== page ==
Palliative Care (PC) consultation intervention services are increasing dramatically in the acute care hospital setting with minimal knowledge of all that this intervention entails. The overall purpose of this 4- year ethnographic study is to develop a thick description of the multiple facets that a palliative care consultation service entails, how they work, their barriers and facilitators, and their specific outcomes in the context of the acute care hospital culture.There is strong evidence that care providers inadequately manage pain and other symptoms such as dyspnea and fatigue in the acute care setting, especially for patients near the end of life. There are difficulties in communication, treatment decision-making, and, when necessary, end of life planning with hospitalized persons with serious and/or life threatening illness. The number of adults living longer and living with serious chronic illness requiring periodic hospitalization is growing rapidly. In recognition of these and other concerns, hospitals are developing multidisciplinary palliative care programs. However, the integration of PC into acute care settings is challenging because palliative and acute care specialties arise from twoseparate cultures, the former from a hospice culture and the latter from a curative culture.The specific aims include: 1) To describe and analyze the intersection of palliative care and hospital cultures as well as the facilitators and barriers associated with PC consultation in the hospital setting; 2) To describe the patterns of aggressive and palliative care treatment goals and how they change over time in both sequential and concurrent PC consultation; 3) To examine the experiences and culture of PC consultation from the perspectives of patients, families, the referring and PC consultation providers; and 4) To describe the outcomes of PC consultation from the perspectives of patients, families, and the referring and PC consultation care providers.This timely study will help fill a critical gap in the scientific knowledge by helping researchers andproviders to better understand the evolving culture in which PC is delivered which will in turn, allow for the development of effective interventions to improve PC in the acute care setting.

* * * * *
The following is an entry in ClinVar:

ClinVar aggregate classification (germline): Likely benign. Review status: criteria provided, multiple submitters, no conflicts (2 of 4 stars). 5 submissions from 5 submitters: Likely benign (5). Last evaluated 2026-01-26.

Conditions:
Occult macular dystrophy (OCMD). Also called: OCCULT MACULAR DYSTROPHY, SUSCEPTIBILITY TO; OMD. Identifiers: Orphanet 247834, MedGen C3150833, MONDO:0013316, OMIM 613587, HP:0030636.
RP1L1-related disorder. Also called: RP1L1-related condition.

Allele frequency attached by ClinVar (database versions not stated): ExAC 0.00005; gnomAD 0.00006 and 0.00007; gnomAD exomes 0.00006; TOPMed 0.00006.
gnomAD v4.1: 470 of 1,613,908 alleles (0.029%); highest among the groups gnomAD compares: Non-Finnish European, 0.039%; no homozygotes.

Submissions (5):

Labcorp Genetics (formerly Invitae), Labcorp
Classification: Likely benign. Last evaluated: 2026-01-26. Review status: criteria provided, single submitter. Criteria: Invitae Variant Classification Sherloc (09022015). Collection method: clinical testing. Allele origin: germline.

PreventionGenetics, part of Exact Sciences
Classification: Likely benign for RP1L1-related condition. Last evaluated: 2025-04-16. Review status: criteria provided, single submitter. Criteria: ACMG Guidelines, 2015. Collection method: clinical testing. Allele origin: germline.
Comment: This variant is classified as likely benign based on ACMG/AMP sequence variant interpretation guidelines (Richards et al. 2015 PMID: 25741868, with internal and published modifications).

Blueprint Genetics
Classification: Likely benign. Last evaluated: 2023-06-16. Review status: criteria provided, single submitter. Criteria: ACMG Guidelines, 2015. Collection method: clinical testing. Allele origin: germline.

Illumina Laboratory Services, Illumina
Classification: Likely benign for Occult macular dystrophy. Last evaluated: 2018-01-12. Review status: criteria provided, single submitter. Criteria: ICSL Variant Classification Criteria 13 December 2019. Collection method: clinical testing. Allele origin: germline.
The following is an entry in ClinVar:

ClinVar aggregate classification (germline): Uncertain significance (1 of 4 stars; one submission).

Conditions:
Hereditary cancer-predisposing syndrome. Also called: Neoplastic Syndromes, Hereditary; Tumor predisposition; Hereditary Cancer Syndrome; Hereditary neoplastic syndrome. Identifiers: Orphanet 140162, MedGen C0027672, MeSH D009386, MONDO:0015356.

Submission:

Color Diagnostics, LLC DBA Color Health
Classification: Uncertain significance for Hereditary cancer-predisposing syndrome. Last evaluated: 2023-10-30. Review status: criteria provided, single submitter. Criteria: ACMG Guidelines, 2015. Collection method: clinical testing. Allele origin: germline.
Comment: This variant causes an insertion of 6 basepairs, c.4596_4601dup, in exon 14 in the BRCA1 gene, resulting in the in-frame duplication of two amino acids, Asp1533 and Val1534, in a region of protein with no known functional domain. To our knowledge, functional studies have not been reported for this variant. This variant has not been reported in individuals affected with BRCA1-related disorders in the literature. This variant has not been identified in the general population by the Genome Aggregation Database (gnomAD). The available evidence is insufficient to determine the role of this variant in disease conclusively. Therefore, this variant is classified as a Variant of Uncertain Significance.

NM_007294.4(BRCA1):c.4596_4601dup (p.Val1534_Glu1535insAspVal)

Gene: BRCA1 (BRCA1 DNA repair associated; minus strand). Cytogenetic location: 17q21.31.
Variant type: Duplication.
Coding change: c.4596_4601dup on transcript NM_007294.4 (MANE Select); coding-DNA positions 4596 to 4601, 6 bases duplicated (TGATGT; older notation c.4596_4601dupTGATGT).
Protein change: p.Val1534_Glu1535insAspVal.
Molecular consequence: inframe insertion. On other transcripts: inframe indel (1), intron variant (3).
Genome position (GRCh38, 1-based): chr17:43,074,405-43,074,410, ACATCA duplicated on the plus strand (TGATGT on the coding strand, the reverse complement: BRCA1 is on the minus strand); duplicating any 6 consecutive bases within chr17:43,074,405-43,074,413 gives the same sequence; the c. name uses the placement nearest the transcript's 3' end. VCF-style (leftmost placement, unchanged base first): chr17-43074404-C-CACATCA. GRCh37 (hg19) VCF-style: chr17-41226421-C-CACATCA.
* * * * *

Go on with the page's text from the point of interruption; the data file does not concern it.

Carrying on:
|Effective start/end date||9/1/05 → 4/30/10|
- National Institute of Neurological Disorders and Stroke (5 K02 NS051340-03)
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